I recently read Wiliam Gibson’s Pattern Recognition, after seeing an article in the London Review that made a case for it. I can see the case: the writing is exciting for the most part, until it is dragged into that dread sink of genre fiction, the need for a resolution of a problem. I’m down with solutions, I’m a great fan of pacing out London under the shadow of Sherlock Holmes and finding the criminal, but I’m also a fan of things blowing up in your face. And a little too little blew up in the face of Gibson’s coolhunter heroine, Cayce Pollard. I admired her as an occasion for transvestism – the property Angela Carter rather patronized in D.H. Lawrence, all those stockings and dresses – but as an occasion for detection, her advance to the resolution of the problem became increasingly like an exercise in algebra: “solve the problem with a proof as to how you arrived at the solution.”
In solving her problem, Cayce comes into contact with one of those gross “entrepreneurs” of the early OOs, when the book was written. The heyday of the cult of Davos and the invasion of Iraq! Ah, it hurts, it hurts. The tycoon, with the horrid name Hubertus Bigend, is not only a money maker but fancies himself, as tycoon’s do, a philosopher. This means he has read the popular science books we all have read, but has “seriously” absorbed its lessons. The dialogue between the tycoon and the coolhunter, then, becomes a moment in zeitgeistery of the highest order.
It is from this moment in their dialogue that I received a certain jolt. Here’s the bit:
“It doesn’t feel so
much like a leap of faith as something I know in my heart.” Strange to hear
herself say this, but it’s the truth.
“The heart is a muscle,” Bigend corrects. “You ‘know’ in your limbic brain. The seat of the instinct. The mammalian brain. Deeper, wider, beyond logic. That is where advertising works, not in the upstart cortex. What we think of as ‘mind’ is only a sort of jumped-up gland, piggybacking on the reptilian brainstem and the older, mammalian mind, but our culture tricks us into recognizing it all as consciousness.”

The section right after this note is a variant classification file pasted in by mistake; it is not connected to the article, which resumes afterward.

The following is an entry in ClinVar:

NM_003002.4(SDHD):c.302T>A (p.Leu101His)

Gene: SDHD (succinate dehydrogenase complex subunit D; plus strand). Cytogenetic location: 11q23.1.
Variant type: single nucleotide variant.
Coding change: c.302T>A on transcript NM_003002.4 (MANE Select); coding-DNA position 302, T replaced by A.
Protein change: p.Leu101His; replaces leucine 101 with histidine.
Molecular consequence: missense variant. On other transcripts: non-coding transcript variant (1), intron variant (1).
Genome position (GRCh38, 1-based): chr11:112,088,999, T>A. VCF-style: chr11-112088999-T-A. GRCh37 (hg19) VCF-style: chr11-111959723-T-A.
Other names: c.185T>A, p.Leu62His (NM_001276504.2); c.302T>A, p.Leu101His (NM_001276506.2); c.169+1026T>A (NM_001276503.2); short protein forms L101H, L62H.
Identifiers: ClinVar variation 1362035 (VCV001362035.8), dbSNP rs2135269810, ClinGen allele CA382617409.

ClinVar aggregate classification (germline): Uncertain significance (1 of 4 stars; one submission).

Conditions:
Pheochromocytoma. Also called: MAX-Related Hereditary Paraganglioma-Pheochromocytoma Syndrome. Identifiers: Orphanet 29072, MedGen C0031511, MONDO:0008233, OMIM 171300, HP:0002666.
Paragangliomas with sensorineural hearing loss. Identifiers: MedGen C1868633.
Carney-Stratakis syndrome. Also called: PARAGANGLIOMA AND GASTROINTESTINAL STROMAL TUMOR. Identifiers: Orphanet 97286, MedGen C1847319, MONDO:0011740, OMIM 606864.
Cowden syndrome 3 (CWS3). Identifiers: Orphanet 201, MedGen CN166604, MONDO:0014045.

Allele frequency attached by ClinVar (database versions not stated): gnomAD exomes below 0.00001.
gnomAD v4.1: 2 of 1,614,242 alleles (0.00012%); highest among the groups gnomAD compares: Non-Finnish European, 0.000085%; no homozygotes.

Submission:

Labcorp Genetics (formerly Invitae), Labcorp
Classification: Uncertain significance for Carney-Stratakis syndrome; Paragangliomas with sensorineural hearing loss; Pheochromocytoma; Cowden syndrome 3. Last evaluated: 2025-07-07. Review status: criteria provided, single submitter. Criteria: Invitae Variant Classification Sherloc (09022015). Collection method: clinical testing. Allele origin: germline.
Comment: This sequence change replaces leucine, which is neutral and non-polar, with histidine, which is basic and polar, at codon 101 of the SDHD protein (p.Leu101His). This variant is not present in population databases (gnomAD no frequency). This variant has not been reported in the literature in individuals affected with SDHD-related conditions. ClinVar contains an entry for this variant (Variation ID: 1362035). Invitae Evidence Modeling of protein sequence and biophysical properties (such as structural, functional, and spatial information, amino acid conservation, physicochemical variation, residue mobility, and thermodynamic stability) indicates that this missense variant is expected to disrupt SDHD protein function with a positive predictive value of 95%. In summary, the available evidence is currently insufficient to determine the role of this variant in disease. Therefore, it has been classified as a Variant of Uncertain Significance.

The jolt I received, though, was about language. Although Bigend here is trying to explain the ‘mind’ – a thing that has to have airquotes even in the explanation – his explanation turns out to be more mythic and less actionable than the word “heart”. The ‘reptilian’ limbic system is, of course, an old chestnut in the popular science vein. It is ‘reptilian’ instead of just a limbic system because it somehow demystifies the heart, or intuition, or mind – but relies, nonetheless, for its semantic effect on the old hierarchy between the animal and the human. One could as well call it the “higher mammal limbic system.’”
If this sounds rather weird as a gecko shadow self, it sounds all too familiar as colonialist discourse – with that “determining leadership” being an especially attractive property for the tycoon whose wealth depends on extracting surplus labor value.
“This would make it sort of subprimitive, though it is capable of overriding man’s scientifically acknowledged two brains, a primitive one and the civilized one.”
The geopolitics of brain structure – in one small announcement, the Washington Post in 1969 was explaining why we were in Vietnam – to bring the Vietnamese out of the limbic dark ages!
I am very interested in the vocabularies of the emotions. I think that the decline of the older temperament theory of the body-feeling synthesis, which is something that marks early modernism, has left a hole in our passion-speak. The “heart”, which is an orphan of that earlier way of conceptualizing emotions, has still not been replaced by the “reptilian limbic brain” – though the Bigends of the world correct us sagely on the whole topic. Reminding us that an explanation of an underlying substrate is not an explanation of what that substrate supports, any more than a map is an explanation of the territory.